Some time soon, maybe tomorrow, or the day after, Judge Robert Johnston will receive the inevitable call from the Texas Department of Health, confirming Anderson County's first case of the coronavirus.
That fact will not raise the health risks significantly for most of Anderson County's 56,000 people. The global pandemic is not out of control in East Texas. Aside from certain paper products and hand sanitizer, retail stores are adequately stocked. Hospitals and clinics retain sufficient testing kits and medical supplies to meet foreseeable demands.
Nor does Anderson County need a shelter-in-place declaration – if the people take precautions now that scientists and doctors have prescribed for weeks. Those include rigorous and regular hand washing, covering mouth and nose when coughing or sneezing, practicing so-called social distancing of at least six feet, keeping homes clean and disinfected, and remaining in them as much as possible.
Irrespective of the facts, however, Anderson County's first case of COVID-19 will, psychologically, have at least some effect. Unwarranted fears already plague the community. Hoarders have stripped grocery store shelves of toilet paper. Gun shops are selling out of firearms and ammo, as people hunker down to defend what they have, or prepare to take what they need.
None of this makes sense or improves conditions. We will get out of this together or not at all. Exercising the collective discipline needed to suppress contagion requires cooperation and mutual respect.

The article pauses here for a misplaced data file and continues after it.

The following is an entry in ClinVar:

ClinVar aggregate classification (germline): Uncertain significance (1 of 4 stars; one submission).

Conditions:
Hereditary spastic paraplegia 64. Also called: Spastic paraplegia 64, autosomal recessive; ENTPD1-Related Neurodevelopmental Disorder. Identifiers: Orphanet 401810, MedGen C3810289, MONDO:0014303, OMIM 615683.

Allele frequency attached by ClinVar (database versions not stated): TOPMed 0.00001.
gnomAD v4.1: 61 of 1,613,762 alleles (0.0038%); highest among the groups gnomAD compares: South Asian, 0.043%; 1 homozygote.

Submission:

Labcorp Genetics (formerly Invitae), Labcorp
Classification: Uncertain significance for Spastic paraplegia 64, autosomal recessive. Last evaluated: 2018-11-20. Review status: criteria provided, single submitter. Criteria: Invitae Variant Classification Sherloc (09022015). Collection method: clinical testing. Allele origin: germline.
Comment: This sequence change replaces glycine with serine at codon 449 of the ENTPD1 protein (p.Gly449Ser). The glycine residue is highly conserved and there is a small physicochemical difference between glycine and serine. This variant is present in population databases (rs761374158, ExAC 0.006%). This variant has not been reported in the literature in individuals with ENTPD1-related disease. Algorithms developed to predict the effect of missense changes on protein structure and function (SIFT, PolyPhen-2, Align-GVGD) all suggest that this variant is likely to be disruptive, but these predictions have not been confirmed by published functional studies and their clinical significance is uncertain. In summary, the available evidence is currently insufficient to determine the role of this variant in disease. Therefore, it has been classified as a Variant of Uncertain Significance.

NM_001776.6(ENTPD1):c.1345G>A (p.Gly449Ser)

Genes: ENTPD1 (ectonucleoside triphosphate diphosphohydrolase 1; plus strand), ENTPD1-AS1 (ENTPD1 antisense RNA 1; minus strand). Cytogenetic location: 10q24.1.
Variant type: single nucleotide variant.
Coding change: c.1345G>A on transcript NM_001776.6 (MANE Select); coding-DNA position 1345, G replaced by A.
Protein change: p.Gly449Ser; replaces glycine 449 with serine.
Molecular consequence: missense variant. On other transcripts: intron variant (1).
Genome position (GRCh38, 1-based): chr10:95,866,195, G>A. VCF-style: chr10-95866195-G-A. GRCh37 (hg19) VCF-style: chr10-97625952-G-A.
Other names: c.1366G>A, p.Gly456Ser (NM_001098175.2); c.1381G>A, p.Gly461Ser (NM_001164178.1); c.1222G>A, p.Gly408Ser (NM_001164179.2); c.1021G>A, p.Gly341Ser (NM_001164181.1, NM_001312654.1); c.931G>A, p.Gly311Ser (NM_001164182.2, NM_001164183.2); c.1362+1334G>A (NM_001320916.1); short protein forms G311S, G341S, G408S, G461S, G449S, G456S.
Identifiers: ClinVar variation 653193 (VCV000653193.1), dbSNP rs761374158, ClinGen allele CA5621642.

Further, an even greater danger than panic looms: complacency. The writer of today's letter to the editor urges restaurants to reopen “so we can sit down and eat.” People continue to shake hands, party down, and stand pressed together in lines in grocery stores and pharmacies throughout the county.
All in all, it's amazing Anderson County had avoided, as of Monday, a single case of coronavirus. Meantime, neighboring Smith County reported 31 cases, including one death. Cherokee County had confirmed its second case; Rusk County reported three, and Nacogdoches two.
Those numbers pale in comparison to those in other parts of the country. Hot spots like New York account for most of the nation's 150,000 cases, including 2,800 deaths. Texas neared 3,000 cases Monday, and almost 40 deaths.
Even these grim, rocketing figures harbor some hope: 98 out of 100 Americans who have contracted the coronavirus have survived – some with minor symptoms. So far, COVID-19 has infected fewer than 1 in 100 Americans.
We can't keep this virus out of Anderson County, but we can minimize its toll by acting intelligently and responsibly. Following the guidelines of the Centers for Disease Control and Prevention, and the prudent advice of doctors like presidential advisor Anthony Fauci, we will avoid both unreasoned fear and insidious nonchalance.
This is, for most, a dark moment; but light flickers at the end of the tunnel. The more rationally we think and circumspectly we act, the sooner we will get there.
It's up to us.